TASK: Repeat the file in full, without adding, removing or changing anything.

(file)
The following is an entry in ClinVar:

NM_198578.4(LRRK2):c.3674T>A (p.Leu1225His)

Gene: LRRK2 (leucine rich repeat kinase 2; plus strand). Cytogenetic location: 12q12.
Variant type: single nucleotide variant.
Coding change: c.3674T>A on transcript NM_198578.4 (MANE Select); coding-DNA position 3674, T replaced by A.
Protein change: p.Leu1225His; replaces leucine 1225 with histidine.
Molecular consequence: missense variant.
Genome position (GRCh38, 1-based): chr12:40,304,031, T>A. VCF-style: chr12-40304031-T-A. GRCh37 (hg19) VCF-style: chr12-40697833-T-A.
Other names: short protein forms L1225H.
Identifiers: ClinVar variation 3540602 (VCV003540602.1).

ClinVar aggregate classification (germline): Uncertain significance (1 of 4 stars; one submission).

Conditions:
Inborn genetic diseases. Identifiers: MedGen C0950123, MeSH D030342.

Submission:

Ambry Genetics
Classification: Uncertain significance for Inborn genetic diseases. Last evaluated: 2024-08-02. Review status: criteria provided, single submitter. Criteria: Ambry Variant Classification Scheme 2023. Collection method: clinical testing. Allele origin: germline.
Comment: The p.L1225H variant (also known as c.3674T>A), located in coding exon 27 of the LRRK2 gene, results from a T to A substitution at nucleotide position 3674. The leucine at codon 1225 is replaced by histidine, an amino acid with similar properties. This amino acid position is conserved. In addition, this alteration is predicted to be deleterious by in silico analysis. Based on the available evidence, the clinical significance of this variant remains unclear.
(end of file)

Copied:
The following is an entry in ClinVar:

NM_198578.4(LRRK2):c.3674T>A (p.Leu1225His)

Gene: LRRK2 (leucine rich repeat kinase 2; plus strand). Cytogenetic location: 12q12.
Variant type: single nucleotide variant.
Coding change: c.3674T>A on transcript NM_198578.4 (MANE Select); coding-DNA position 3674, T replaced by A.
Protein change: p.Leu1225His; replaces leucine 1225 with histidine.
Molecular consequence: missense variant.
Genome position (GRCh38, 1-based): chr12:40,304,031, T>A. VCF-style: chr12-40304031-T-A. GRCh37 (hg19) VCF-style: chr12-40697833-T-A.
Other names: short protein forms L1225H.
Identifiers: ClinVar variation 3540602 (VCV003540602.1).

ClinVar aggregate classification (germline): Uncertain significance (1 of 4 stars; one submission).

Conditions:
Inborn genetic diseases. Identifiers: MedGen C0950123, MeSH D030342.

Submission:

Ambry Genetics
Classification: Uncertain significance for Inborn genetic diseases. Last evaluated: 2024-08-02. Review status: criteria provided, single submitter. Criteria: Ambry Variant Classification Scheme 2023. Collection method: clinical testing. Allele origin: germline.
Comment: The p.L1225H variant (also known as c.3674T>A), located in coding exon 27 of the LRRK2 gene, results from a T to A substitution at nucleotide position 3674. The leucine at codon 1225 is replaced by histidine, an amino acid with similar properties. This amino acid position is conserved. In addition, this alteration is predicted to be deleterious by in silico analysis. Based on the available evidence, the clinical significance of this variant remains unclear.